Each year, Merkle refines and updates its Marketing Imperatives; they are a distillation of our learning, vision, and experience with clients from many different verticals. The 2020 Imperatives are truly forward-looking and encourage a fresh look at how you should plan and execute your marketing with an emphasis on personalization – this is especially true for those in Banking and Financial Services.
Our 2020 Imperatives encompass the following:
1. Deliver the total customer experience – Marketing now is responsible for growth and must stretch its purview to include ownership of customer data and the overall customer experience. This can’t be achieved without a clear connection to all customer-related business functions: sales, service, finance, logistics, product, channel, etc.
2. Take ownership of identity – Brands have a common vision of right time, place, person, and message delivered in real-time across the customer journey, while also providing more effective, hyper-personalized service and commerce. This vision is only as good as a company’s ability to know who it is really talking to at every touchpoint.
3. Enable agility through strategic sourcing – Calibrating the marketing resource mix is no longer solely about cost. It is also driven by more strategic priorities, including agility, accountability, and innovation. This is not an either/or decision between bringing everything in-house or relying exclusively on external partners.
Where to Start
While all three imperatives have big implications for marketers in banking, achieving the first imperative requires a new mindset, approach, and vision. It requires buy-in from across the organization to execute, and it requires marketers to take ownership of two key dimensions: data and customer experience.
Today, many banks’ data live in disparate silos driven by product, legacy systems, and third-party relationships. The timeliness with which marketing can access that data has traditionally varied – with some data not accessible at all for marketing purposes. If marketers want to own customer experience, they must understand the full customer and all interactions with the brand. Connected data can create a 360-degree view of the customer that informs things like decision-making across channel, site and mobile experience, next-best-offer, and much more.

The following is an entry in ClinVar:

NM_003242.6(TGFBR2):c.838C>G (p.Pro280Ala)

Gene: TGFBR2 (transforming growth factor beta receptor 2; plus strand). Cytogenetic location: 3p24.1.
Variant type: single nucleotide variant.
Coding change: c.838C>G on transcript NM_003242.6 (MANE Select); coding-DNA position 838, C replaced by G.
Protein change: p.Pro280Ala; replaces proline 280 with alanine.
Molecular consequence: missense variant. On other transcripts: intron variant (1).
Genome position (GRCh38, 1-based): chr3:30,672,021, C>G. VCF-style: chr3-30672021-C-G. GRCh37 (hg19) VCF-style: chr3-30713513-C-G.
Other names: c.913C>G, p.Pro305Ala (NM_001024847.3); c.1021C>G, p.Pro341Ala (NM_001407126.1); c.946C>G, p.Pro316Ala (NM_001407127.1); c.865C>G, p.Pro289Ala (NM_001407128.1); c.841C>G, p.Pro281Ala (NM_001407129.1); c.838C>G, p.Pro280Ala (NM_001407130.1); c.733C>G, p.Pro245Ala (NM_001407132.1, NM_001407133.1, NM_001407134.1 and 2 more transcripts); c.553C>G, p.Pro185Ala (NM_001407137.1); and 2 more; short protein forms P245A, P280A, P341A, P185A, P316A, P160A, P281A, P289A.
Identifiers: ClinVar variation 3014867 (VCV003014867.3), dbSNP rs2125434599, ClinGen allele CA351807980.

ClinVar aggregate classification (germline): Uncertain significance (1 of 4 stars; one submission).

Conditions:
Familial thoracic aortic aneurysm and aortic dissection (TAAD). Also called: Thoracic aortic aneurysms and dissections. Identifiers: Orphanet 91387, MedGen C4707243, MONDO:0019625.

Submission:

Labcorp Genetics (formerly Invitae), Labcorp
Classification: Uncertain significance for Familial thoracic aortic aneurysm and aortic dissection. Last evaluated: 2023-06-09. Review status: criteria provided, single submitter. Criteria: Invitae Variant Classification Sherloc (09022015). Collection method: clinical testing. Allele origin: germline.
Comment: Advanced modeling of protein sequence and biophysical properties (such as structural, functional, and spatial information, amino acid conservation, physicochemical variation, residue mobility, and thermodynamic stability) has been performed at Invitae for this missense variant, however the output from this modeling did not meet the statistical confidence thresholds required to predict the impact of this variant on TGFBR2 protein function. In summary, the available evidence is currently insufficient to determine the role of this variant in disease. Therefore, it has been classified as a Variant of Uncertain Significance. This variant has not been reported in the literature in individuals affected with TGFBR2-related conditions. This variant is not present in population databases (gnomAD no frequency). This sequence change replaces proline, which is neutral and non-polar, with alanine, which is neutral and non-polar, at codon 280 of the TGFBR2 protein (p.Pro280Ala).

For example, many banks’ payment card transaction data is out of marketing’s reach due to third-party relationships. Think about how that rich data can give unique insights into customer needs and could be used to understand and communicate with customers. Models and AI-driven analysis could identify certain purchases that indicate future needs like a wedding, home improvement, or college tuition – all of which could drive needs-based dialogues and product offers for personal loans, home equity line of credit, or student loans.
While bringing together disparate data sources into a centralized database is not a small undertaking, marketers needs to drive the conversation and initiative by building the business case and advocating across the organization.
How it’s Done
Access to the data and the ability to activate against it in a seamless, coherent way are two different things. In banking, marketing has traditionally owned the outbound customer contact, while servicing and the branch network owned face-to-face interactions. While some coordination has existed, this has often led to a disconnect in how customers experience the brand. We are suggesting a paradigm shift that gives marketing ownership of the total customer experience. Although branches and operational teams may live outside of marketing, marketers cannot afford to abdicate responsibility for key points of customer interaction. Offers, messaging, and priorities need to be aligned whether the customer clicks, calls, or visits a branch. Customer journey planning should consider how a customer can move from offline to online to open a new product. Branch staffs should be aligned with marketing offers and messaging and support next-best-actions as defined for each customer.
Achieving this is not simple and it takes commitment – not only from marketing leadership, but also from the CEO and the rest of the C-suite. It means a new focus on customer lifetime value instead of siloed product-level P&Ls. As we share in the Imperatives implementing this change means…
“…breaking down the internal silos…and prioritizing the experience of the customer across your different internal teams. It means aligning corporate goals and business objectives through a new set of key performance indicators that are based on building deeper customer relationships.”
We have numerous banking clients on this transformational journey – and we see differing approaches to how customer centricity gets implemented. Approaches include:
- Naming experience officers and managers who advocate across the bank
- Reorganizing teams around the customer lifecycle rather than products
- Reorienting results reporting to drive a common understanding of progress against KPIs like customer lifetime value.
Regardless of how and organization pursues driving customer centricity, because of Marketing’s unique skillset in storytelling and its understanding of the customer, Marketing must be the leader in a bank-wide conversation about how to build a cohesive customer experience across all bank touchpoints.
Want to learn more? Download Merkle’s 2020 Marketing Imperatives here.